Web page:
It was something that Siliguri had not seen earlier–a refrigerator and a rack that store food and clothes for the needy opened at Pradhan Nagar in the town on 18 August.

As she came up with the noble idea for Siliguri, Dr Neeru Sharma, a hypnotherapist and sound therapist, says she was inspired by a similar service for the poor and needy that she came across in Dubai.

“Mr Krishna Lama, the secretary of the Bhanu Bhakta Samity, gave us this particular place for the good cause,” says Dr Sharma, whose husband, CP Sharma, is a renowned doctor in Siliguri.

“We always get that urge to do whatever we can to help others, but the problem lies in the fact that we do not find enough time to go and perform doorto-door services. Besides, we all have some loose-fitting garments or dresses that we have already outgrown, while we continue shopping, buying new clothes, toys, shoes and stuffs like that. Some people do not understand how they can get rid of those, while a few others are having a hard time securing the same. Hence, I wanted to do something in order to balance that mechanism and I finally figured it out while I was in Dubai. I had seen such a service being performed out there so I decided to bring it home,” says Dr Sharma.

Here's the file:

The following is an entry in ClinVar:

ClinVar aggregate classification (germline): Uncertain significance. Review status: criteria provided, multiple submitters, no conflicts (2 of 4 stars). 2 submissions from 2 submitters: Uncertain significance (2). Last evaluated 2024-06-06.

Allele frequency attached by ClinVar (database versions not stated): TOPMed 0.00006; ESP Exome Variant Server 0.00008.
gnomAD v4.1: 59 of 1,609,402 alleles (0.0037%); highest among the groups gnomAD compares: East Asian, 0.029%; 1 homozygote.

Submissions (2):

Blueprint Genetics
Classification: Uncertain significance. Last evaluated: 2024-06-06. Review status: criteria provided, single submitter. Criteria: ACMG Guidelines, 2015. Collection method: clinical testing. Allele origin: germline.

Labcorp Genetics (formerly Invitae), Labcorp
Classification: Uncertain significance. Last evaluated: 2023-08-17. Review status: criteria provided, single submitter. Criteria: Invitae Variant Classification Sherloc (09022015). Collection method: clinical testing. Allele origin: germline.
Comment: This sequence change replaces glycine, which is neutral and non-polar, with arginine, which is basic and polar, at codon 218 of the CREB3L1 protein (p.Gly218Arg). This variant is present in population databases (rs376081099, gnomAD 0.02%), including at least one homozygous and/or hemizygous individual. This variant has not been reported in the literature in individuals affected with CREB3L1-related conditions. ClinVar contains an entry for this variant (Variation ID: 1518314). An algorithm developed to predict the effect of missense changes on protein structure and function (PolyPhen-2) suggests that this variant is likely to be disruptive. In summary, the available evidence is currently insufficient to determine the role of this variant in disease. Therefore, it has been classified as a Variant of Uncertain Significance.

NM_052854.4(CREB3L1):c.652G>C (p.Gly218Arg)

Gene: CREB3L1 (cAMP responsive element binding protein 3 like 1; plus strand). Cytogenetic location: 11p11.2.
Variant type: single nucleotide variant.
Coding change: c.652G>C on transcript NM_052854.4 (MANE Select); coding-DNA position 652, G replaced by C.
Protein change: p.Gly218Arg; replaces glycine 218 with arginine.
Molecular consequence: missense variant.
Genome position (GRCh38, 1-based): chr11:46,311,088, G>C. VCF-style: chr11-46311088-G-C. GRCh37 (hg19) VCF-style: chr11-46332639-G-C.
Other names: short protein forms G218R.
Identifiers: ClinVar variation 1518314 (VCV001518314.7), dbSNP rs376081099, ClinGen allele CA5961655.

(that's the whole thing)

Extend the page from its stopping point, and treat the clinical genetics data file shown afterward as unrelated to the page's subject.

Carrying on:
Named ‘Divine Blessing,’ the place is now frequented by both the helpful and the helpless, where people donate their clothes and food, which are stored, while anyone wanting to use them can simply go there and ask for them.

“A few organisations are running quite well already, but there still are people who are loitering around hungry, thirsty and without proper clothes to wear. Taking all those into consideration, we opened the public fridge and set up separate racks for clothes and toys. We presently have around 20-30 visitors a day, who come to donate stuff, and the number is increasing by the day. No sooner do the clothes arrive, they are taken by someone or the other,” Dr Sharma says.

According to Dr CP Sharma, they have hands at ‘Divine Blessing’ who guide people there.

“The needy can come and take things by themselves. However, since most of the times the place is crowded, we have hired workers to help and manage the crowd while also preventing the misuse of any of the items taken from there, as people may take the stuff and sell them elsewhere. There is also a chance of one person taking everything, while the others do not get anything at all. Therefore, the two helpers–Binod Chettri and Sarju William-work alternately and hand over the items to the people,” he says.